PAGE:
Moggi gets 5-year-plus sentence in Italian scandal

November 8, 2011
Juventus goalkeeper Gianluigi Buffon leaves a hotel in Naples, Italy, Sunday, Nov. 6, 2011. Naples' mayor ordered a much-awaited Napoli-Juventus soccer match Sunday evening scrapped for fear tens of thousands of fans could be trapped by flooding. Mayor Luigi De Magistris said he ordered the Serie A match postponed to some later date because the field was already soggy, but mainly because of concern some 65,000 fans could be trapped in flooding or cause traffic problems as they drove to or from the stadium. (AP Photo/Jonathan Moscrop, LaPresse) ITALY OUT

NAPLES, Italy (AP) — Former Juventus executive Luciano Moggi was sentenced to five years, four months in prison by a Naples court Tuesday for his role in the 2006 Italian match-fixing scandal.

Prosecutors were seeking a sentence of five years, eight months for Moggi on charges of criminal association aimed at committing sports fraud.

Another former Juventus executive, Antonio Giraudo, already received a three-year sentence and has appealed.

The biggest corruption case in Italian soccer caused Juventus to be stripped of the 2005 and 2006 Serie A titles and relegated to Serie B by a sports court.

AC Milan, Lazio and Fiorentina also were penalized, as were Reggina and Arezzo.

Also, former referee selector Paolo Bergamo was sentenced to three years, eight months and colleague Pierluigi Pairetto was handed a 16-month sentence, according to the ANSA news agency.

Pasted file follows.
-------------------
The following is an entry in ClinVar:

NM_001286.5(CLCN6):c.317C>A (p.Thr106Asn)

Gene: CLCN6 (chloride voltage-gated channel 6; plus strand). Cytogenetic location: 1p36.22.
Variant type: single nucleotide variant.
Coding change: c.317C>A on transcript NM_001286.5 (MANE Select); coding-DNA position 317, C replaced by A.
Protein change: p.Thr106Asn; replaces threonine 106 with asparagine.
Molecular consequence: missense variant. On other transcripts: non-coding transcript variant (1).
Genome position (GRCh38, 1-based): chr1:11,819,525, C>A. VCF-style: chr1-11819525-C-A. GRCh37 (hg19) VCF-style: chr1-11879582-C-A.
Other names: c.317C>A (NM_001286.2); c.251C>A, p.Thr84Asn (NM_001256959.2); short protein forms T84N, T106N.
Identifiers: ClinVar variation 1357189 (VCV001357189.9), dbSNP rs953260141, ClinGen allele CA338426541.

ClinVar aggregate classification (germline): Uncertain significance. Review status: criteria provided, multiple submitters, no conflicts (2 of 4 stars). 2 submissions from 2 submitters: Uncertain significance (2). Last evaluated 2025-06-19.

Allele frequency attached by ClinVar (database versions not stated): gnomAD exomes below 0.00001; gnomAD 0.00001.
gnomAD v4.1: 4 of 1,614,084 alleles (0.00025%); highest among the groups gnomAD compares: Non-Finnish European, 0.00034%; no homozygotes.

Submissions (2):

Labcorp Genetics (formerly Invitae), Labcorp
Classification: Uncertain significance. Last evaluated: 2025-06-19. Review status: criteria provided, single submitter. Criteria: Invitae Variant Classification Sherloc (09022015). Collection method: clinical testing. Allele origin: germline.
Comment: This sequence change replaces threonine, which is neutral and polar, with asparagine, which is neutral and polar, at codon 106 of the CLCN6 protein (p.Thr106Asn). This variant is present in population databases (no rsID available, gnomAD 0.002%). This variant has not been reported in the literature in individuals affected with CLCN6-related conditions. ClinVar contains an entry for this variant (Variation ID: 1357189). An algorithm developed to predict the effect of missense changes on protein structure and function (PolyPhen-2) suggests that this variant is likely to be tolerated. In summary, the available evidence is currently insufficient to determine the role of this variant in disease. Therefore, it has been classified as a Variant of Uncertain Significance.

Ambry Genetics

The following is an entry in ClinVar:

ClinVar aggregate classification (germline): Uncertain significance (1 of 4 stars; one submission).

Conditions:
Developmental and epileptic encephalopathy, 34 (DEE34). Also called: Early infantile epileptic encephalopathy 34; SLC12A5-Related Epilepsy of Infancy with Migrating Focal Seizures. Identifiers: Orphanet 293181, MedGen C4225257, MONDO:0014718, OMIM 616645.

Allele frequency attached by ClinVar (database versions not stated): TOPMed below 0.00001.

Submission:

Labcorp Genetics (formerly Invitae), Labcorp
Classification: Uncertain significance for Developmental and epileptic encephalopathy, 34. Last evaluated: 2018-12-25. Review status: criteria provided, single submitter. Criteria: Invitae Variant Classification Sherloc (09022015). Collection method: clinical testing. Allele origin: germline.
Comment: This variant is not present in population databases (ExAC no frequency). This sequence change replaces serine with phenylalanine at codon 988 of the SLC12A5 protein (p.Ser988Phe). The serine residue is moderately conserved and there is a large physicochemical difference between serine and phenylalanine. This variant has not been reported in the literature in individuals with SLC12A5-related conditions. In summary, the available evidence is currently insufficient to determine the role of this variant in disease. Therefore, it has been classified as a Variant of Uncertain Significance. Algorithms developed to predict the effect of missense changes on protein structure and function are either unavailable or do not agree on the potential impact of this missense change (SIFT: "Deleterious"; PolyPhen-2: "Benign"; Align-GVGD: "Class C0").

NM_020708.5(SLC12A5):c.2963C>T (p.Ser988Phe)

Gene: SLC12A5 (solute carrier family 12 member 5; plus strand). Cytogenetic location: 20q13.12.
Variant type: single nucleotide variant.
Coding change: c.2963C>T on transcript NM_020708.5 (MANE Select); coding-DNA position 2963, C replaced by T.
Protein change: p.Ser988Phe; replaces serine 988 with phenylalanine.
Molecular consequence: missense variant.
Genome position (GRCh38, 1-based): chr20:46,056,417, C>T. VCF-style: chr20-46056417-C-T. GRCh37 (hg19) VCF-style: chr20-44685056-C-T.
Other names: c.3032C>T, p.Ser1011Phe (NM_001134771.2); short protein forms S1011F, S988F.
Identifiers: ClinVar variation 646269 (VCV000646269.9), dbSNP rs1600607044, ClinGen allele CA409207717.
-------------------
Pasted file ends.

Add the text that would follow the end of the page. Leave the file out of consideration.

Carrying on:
Fiorentina owners Andrea and Diego Della Valle and Lazio president Claudio Lotito received 15-month sentences for lesser charges.

In all, 16 people were found guilty and eight were cleared.

Moggi and the others were not expected to be ordered to prison before their appeals process runs out.

Moggi and Giraudo were banned from soccer for life by a sports court earlier this year for influencing the outcome of matches.

At the heart of the scandal were allegations that Moggi and Giraudo created a network of contacts with federation officials to influence refereeing assignments and arrange for key players on other teams to be given yellow cards ahead of matches with Juventus.

The 2006 title was awarded to Inter Milan, and Juventus still is appealing to have it restored or lest open, as it was in 2005. Juventus argues newly released phone taps show Inter also attempted to pressure referees.

Moggi and the others deny wrongdoing.